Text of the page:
By Sarah Nagem
Robeson and Columbus counties rank among the lowest in North Carolina when it comes to funding local schools, a new analysis shows.
Robeson County spends $656 per traditional public school student, ranking 99 among the state’s 100 counties, according to a report from the Public School Forum of North Carolina. Columbus County spends $1,180 and ranks No. 94.
By comparison, Orange County spends the most – $6,141, the analysis shows.
Even with additional money from the state for “low-wealth” counties, Robeson and Columbus still rank far below in terms of local funding per student – $1,501 and $1,881, respectively, according to the study.
The report, which analyzed school funding at the county level during the 2020-2021 school year, highlights “a large and widening gap” between wealthy and poor counties, according to the education advocacy group.
The state is the largest funder of education, paying base salaries for teachers and administrators and allocating money to North Carolina’s 115 school districts based on student enrollment. But counties are responsible for using local tax dollars to build schools and supplement needs, including extra pay that can serve as an incentive for teachers.
Among the state’s four Border Belt counties of Bladen, Columbus, Robeson and Scotland, Robeson offers the highest supplement for teachers: nearly $2,900. Bladen offers the lowest, with about $1,560. (Bladen also has the highest teacher vacancy rate in the state, at 22.58%, the study says.)
But Robeson County ranks last in the state in “taxable real estate per student,” a measure of property tax revenue that plays a key role in the ability to adequately fund schools, the study says.
The Robeson County school district, which serves more than 20,000 students, asked county commissioners for an increase of nearly $5 million in local funds last year, said schools spokeswoman Jessica Horne. But the county denied the request and held the allocation steady at about $13.4 million.
School officials will present a new budget request to commissioners by May 15, Horne said, adding that the district is “grateful for our close working relationship” with county leaders. She pointed to the Robeson County Career and Technical Education Center and Planetarium, a nearly $97 million project that broke ground last fall.
“We value their leadership and support as we continue our mission to improve and provide even more opportunities for our students moving forward,” Horne said in an email to the Border Belt Independent.
Columbus County, meanwhile, is No. 90 for taxable real-estate per student, according to the study.
Columbus County Schools, a district which serves about 5,000 students, is asking county commissioners for $4.5 million for next school year – a $1 million increase from this year, according to The News Reporter. Superintendent Deanne Meadows said more money is needed to cover rising utility and fuel costs and mandated pay increases for teachers.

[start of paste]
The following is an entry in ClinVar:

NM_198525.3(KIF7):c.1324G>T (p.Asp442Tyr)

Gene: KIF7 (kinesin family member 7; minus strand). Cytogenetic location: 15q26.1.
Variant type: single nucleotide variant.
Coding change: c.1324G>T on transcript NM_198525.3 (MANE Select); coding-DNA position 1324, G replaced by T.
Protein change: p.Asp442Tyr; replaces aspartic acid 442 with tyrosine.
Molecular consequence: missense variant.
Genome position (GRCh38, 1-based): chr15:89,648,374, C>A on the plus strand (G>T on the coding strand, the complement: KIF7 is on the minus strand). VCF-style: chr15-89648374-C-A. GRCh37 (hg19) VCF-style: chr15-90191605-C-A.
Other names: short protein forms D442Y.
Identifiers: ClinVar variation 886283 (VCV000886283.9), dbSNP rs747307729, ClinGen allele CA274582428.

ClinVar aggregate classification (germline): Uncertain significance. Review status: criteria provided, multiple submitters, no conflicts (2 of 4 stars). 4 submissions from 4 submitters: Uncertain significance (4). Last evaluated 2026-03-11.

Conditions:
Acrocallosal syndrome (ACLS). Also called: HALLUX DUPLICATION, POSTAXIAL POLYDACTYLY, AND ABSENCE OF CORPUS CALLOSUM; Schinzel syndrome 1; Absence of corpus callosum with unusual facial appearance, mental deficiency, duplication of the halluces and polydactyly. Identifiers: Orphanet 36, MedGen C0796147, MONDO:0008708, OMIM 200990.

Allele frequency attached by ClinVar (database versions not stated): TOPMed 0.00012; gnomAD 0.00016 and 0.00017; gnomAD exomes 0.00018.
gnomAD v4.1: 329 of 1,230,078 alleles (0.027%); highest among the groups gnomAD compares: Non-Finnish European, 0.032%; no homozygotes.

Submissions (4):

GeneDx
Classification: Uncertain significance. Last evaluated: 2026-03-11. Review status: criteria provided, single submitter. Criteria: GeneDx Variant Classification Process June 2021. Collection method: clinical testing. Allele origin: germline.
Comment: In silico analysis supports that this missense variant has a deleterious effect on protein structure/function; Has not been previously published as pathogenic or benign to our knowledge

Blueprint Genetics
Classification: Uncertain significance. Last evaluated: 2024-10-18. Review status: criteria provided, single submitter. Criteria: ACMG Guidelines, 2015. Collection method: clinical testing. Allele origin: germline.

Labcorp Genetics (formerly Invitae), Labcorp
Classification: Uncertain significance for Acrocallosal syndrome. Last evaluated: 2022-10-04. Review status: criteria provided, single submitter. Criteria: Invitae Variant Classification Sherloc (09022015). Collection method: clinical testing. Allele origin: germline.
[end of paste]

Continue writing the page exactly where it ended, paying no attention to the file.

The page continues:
Ricky Bullard, chairman of the Columbus County Board of Commissioners, said he wants state lawmakers to better fund education. But Bullard, who served on the school board for 12 years, said commissioners must find a way to give schools what they need.
“It’s got to be funded, and it’s got to come from somewhere,” he said. “That’s the only way to make Columbus County better.”
‘School floor’ in Scotland
Scotland County is 98th in the state in the study’s tax-base rankings and 97th for ability to pay for education.
But it is No. 50 for base spending, allocating $1,924 per student before the low-wealth supplement, according to the report. And it’s No. 1 for “funding effort,” which compares base spending to local revenue.
That’s because of a 60-year-old state law that mandates “school floor” spending in Scotland.
The law, enacted by the General Assembly and the governor in 1963 as the Scotland County and Laurinburg city school districts merged during integration, sets a minimum for county commissioners to spend on local schools.
“It all boils down to we are held to that funding formula,” said Tim Ivey, chairman of the Scotland County Board of Commissioners.
In turn, Scotland has the highest property-tax rate in the state – 99 cents per $100 of value. By comparison, neighboring Robeson County had a tax rate of 77 cents during the 2021-2022 fiscal year.
“On the reverse side of that,” Ivey said, “we would hope that by funding those schools that we’re going to get a better return on our investment.”
The study found that “lower wealth counties tax themselves at higher rates than wealthier counties, but are still unable to generate comparable tax revenue to wealthier counties that make less taxing effort.”
Bladen County ranks 28th for funding effort and spends $1,768 per student without the extra low-wealth allocation, according to the study.
Here are more comparisons between Bladen, Columbus, Robeson and Scotland: